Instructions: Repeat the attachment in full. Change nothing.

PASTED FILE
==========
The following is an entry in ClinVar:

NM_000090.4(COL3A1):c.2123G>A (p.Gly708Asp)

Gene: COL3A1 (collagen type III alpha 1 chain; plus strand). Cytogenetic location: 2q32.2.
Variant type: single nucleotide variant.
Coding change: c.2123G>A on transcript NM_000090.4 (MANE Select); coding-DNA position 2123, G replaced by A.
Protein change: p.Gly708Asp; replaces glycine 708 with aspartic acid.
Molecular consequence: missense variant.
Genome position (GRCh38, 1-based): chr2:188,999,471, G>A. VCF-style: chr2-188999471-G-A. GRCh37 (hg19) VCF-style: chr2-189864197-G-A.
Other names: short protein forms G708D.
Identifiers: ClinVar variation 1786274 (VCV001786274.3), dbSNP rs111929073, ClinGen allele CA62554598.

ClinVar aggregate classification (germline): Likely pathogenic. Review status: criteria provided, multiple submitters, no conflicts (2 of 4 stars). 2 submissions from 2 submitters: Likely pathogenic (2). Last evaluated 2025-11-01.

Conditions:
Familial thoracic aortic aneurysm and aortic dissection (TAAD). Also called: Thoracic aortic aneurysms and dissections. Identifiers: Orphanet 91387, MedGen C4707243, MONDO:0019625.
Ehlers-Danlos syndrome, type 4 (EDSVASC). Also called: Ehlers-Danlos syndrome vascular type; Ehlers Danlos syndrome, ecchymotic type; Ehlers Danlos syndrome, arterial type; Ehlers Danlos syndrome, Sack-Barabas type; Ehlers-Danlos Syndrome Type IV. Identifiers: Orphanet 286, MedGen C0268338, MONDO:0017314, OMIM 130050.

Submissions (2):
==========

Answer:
The following is an entry in ClinVar:

NM_000090.4(COL3A1):c.2123G>A (p.Gly708Asp)

Gene: COL3A1 (collagen type III alpha 1 chain; plus strand). Cytogenetic location: 2q32.2.
Variant type: single nucleotide variant.
Coding change: c.2123G>A on transcript NM_000090.4 (MANE Select); coding-DNA position 2123, G replaced by A.
Protein change: p.Gly708Asp; replaces glycine 708 with aspartic acid.
Molecular consequence: missense variant.
Genome position (GRCh38, 1-based): chr2:188,999,471, G>A. VCF-style: chr2-188999471-G-A. GRCh37 (hg19) VCF-style: chr2-189864197-G-A.
Other names: short protein forms G708D.
Identifiers: ClinVar variation 1786274 (VCV001786274.3), dbSNP rs111929073, ClinGen allele CA62554598.

ClinVar aggregate classification (germline): Likely pathogenic. Review status: criteria provided, multiple submitters, no conflicts (2 of 4 stars). 2 submissions from 2 submitters: Likely pathogenic (2). Last evaluated 2025-11-01.

Conditions:
Familial thoracic aortic aneurysm and aortic dissection (TAAD). Also called: Thoracic aortic aneurysms and dissections. Identifiers: Orphanet 91387, MedGen C4707243, MONDO:0019625.
Ehlers-Danlos syndrome, type 4 (EDSVASC). Also called: Ehlers-Danlos syndrome vascular type; Ehlers Danlos syndrome, ecchymotic type; Ehlers Danlos syndrome, arterial type; Ehlers Danlos syndrome, Sack-Barabas type; Ehlers-Danlos Syndrome Type IV. Identifiers: Orphanet 286, MedGen C0268338, MONDO:0017314, OMIM 130050.

Submissions (2):